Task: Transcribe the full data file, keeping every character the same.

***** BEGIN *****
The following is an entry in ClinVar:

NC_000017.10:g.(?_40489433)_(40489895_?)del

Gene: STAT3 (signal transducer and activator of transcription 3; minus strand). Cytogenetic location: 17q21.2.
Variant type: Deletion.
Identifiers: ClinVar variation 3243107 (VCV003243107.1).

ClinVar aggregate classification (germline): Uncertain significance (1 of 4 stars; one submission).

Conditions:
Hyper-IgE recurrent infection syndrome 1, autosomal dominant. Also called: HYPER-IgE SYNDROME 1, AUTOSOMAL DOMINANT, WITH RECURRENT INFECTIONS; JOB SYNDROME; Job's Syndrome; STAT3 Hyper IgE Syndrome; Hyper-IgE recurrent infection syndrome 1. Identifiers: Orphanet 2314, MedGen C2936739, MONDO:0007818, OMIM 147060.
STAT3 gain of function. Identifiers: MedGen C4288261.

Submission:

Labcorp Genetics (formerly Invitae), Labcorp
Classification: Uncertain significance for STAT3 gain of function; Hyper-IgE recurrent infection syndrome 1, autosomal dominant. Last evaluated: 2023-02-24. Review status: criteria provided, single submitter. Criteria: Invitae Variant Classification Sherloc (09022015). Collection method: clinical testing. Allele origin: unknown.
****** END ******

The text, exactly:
The following is an entry in ClinVar:

NC_000017.10:g.(?_40489433)_(40489895_?)del

Gene: STAT3 (signal transducer and activator of transcription 3; minus strand). Cytogenetic location: 17q21.2.
Variant type: Deletion.
Identifiers: ClinVar variation 3243107 (VCV003243107.1).

ClinVar aggregate classification (germline): Uncertain significance (1 of 4 stars; one submission).

Conditions:
Hyper-IgE recurrent infection syndrome 1, autosomal dominant. Also called: HYPER-IgE SYNDROME 1, AUTOSOMAL DOMINANT, WITH RECURRENT INFECTIONS; JOB SYNDROME; Job's Syndrome; STAT3 Hyper IgE Syndrome; Hyper-IgE recurrent infection syndrome 1. Identifiers: Orphanet 2314, MedGen C2936739, MONDO:0007818, OMIM 147060.
STAT3 gain of function. Identifiers: MedGen C4288261.

Submission:

Labcorp Genetics (formerly Invitae), Labcorp
Classification: Uncertain significance for STAT3 gain of function; Hyper-IgE recurrent infection syndrome 1, autosomal dominant. Last evaluated: 2023-02-24. Review status: criteria provided, single submitter. Criteria: Invitae Variant Classification Sherloc (09022015). Collection method: clinical testing. Allele origin: unknown.